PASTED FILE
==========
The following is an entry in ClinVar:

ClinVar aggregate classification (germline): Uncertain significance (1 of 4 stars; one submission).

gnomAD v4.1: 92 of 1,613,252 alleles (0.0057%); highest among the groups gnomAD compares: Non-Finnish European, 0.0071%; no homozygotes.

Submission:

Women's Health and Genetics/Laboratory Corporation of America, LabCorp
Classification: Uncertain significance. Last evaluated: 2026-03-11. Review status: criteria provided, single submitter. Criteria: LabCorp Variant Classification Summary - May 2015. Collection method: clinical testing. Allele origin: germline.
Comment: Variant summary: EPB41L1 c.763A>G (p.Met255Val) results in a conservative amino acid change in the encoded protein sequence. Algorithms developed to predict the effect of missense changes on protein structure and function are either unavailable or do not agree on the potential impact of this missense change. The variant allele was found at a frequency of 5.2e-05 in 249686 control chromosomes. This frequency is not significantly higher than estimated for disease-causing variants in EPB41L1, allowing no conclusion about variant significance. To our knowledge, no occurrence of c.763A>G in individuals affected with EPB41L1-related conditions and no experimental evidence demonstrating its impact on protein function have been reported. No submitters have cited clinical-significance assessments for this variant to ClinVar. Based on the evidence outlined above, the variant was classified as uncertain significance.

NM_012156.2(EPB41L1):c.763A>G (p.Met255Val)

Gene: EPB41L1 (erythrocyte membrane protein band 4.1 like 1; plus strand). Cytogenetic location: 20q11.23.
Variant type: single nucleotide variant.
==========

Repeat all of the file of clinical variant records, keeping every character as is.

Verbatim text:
The following is an entry in ClinVar:

ClinVar aggregate classification (germline): Uncertain significance (1 of 4 stars; one submission).

gnomAD v4.1: 92 of 1,613,252 alleles (0.0057%); highest among the groups gnomAD compares: Non-Finnish European, 0.0071%; no homozygotes.

Submission:

Women's Health and Genetics/Laboratory Corporation of America, LabCorp
Classification: Uncertain significance. Last evaluated: 2026-03-11. Review status: criteria provided, single submitter. Criteria: LabCorp Variant Classification Summary - May 2015. Collection method: clinical testing. Allele origin: germline.
Comment: Variant summary: EPB41L1 c.763A>G (p.Met255Val) results in a conservative amino acid change in the encoded protein sequence. Algorithms developed to predict the effect of missense changes on protein structure and function are either unavailable or do not agree on the potential impact of this missense change. The variant allele was found at a frequency of 5.2e-05 in 249686 control chromosomes. This frequency is not significantly higher than estimated for disease-causing variants in EPB41L1, allowing no conclusion about variant significance. To our knowledge, no occurrence of c.763A>G in individuals affected with EPB41L1-related conditions and no experimental evidence demonstrating its impact on protein function have been reported. No submitters have cited clinical-significance assessments for this variant to ClinVar. Based on the evidence outlined above, the variant was classified as uncertain significance.

NM_012156.2(EPB41L1):c.763A>G (p.Met255Val)

Gene: EPB41L1 (erythrocyte membrane protein band 4.1 like 1; plus strand). Cytogenetic location: 20q11.23.
Variant type: single nucleotide variant.